SQL Server 2005 Editions, Pricing Unveiled
- By Scott Bekker
- February 24, 2005
Microsoft will raise prices for SQL Server 2005 compared to SQL Server 2000, but SQL Server will continue to come in a free edition, a new low cost edition is being added and functionality previously reserved for the Enterprise Edition is working its way down to lower cost versions.
SQL Server 2005 is supposed to ship this summer, with a Beta 3 test version coming out by the end of March and another in a series of Community Technical Previews expected in a few weeks. Normally Microsoft holds off on announcing the features and prices for each edition until a product is released to manufacturing. The early disclosure is not surprising given the importance of the release and the fact that Microsoft's initial public plans to ship the database, code-named "Yukon," originally called for a 2002 release.
"We're giving details a little bit early here because we have a lot of customers on Software Assurance, and they're up for renewal," said Tom Rizzo, director of product management for SQL Server. He added that Microsoft also wants customers buying new versions of SQL Server 2000 now to understand future version feature sets so they'll be positioned for the right upgrade.
Microsoft announced Thursday that SQL Server 2005 will ship in an Enterprise Edition, a Standard Edition, a new Workgroup Edition and an Express Edition. The Enterprise Edition will cost $25,000 per processor compared to $20,000 per processor in the SQL Server generation. The Standard Edition will cost $6,000 per processor, up from $5,000 per chip. The new Workgroup Edition is also being added immediately to the SQL Server 2000 lineup. Both cost $3,899 per processor.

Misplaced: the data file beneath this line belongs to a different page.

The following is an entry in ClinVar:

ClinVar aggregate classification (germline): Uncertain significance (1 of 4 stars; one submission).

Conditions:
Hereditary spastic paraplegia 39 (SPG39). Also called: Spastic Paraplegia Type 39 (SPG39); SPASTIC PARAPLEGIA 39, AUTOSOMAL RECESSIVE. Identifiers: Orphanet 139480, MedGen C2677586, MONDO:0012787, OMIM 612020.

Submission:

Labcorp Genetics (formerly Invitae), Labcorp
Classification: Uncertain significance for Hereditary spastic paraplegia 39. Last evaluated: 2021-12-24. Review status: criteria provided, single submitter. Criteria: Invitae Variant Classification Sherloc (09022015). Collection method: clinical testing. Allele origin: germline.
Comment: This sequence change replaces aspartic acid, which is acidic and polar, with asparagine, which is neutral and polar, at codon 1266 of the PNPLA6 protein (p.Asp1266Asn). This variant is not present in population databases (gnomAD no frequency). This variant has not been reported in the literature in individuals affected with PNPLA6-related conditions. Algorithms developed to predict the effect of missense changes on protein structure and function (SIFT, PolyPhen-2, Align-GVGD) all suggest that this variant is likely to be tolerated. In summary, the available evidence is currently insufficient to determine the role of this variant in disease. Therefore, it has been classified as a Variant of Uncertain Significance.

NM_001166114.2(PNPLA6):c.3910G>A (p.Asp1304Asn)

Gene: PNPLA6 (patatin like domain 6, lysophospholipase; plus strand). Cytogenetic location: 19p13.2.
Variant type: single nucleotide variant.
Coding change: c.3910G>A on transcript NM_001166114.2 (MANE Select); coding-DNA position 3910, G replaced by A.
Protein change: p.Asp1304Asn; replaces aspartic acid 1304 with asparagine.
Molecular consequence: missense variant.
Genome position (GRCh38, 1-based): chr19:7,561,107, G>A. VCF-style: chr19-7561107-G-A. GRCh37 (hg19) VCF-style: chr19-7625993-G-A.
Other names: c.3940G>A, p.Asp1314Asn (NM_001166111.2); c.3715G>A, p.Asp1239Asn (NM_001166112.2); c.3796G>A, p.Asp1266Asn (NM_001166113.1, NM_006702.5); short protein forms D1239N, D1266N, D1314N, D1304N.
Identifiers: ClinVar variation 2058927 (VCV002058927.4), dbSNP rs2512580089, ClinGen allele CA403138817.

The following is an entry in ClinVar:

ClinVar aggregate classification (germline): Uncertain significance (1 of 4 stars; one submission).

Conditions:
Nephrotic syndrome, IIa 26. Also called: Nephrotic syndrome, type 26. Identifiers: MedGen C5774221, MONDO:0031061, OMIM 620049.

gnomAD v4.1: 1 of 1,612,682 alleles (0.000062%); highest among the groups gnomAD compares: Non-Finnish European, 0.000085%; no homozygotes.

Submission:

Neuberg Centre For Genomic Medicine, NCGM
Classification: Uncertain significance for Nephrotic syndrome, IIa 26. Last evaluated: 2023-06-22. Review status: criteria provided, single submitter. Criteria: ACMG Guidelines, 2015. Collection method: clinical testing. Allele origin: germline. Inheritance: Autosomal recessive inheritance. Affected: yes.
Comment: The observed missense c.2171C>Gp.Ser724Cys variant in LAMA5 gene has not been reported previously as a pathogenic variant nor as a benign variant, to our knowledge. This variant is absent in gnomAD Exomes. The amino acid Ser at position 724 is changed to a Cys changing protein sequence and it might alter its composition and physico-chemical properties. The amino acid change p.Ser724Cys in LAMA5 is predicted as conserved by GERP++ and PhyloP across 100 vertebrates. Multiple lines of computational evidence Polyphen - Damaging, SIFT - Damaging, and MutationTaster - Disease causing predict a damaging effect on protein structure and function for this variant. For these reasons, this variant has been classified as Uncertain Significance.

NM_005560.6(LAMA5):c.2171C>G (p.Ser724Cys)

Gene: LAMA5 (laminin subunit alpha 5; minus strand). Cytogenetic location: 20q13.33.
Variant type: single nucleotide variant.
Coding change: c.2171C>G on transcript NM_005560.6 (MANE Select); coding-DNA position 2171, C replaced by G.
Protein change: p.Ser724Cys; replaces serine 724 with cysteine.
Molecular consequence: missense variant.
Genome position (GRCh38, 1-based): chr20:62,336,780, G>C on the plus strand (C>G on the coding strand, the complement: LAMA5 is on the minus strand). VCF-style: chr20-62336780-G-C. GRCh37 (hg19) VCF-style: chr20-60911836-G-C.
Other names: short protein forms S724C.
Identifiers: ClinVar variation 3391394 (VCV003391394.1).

The per-processor licensing model is the easiest to understand. Licensing the server that way allows unlimited user access. All three editions are also available in two other licensing configurations -- server plus device Client Access Licenses (CAL) or server plus user CALs.
The Express Edition, like the Microsoft Data Engine (MSDE), is free.
Pricing comes with two key caveats. As Intel rolls out dual-core processors and shows roadmaps with four-core processors clearly within the lifecycle of SQL Server 2005, Microsoft reaffirmed a commitment to charging per socket. No matter how many cores Intel and AMD put on individual processors, Microsoft currently plans to license its software by the processor, not by the core. The position contrasts with Microsoft's two main database competitors. Oracle and IBM both say they will treat each core like a separate processor when it comes to licensing.
The other pricing caveat comes in high-availability options. In SQL Server 2000, Microsoft didn't charge for a database license on the passive node in a cluster. In SQL Server 2005, Microsoft will expand that policy to include backup servers and hot standby servers, Rizzo said.
The major features flowing down from the Enterprise Edition to cheaper versions are 64-bit support and advanced backup and recovery options. The Standard Edition will support 64-bit computing, both Itanium and x64. The back-up log shipping feature of SQL Server 2000 Enterprise Edition will migrate all the way down to the Workgroup Edition of SQL Server 2005. The Standard Edition will get a more sophisticated version called database mirroring and the Enterprise Edition will feature an even more sophisticated version of database mirroring.
Scott Bekker is editor in chief of Redmond Channel Partner magazine.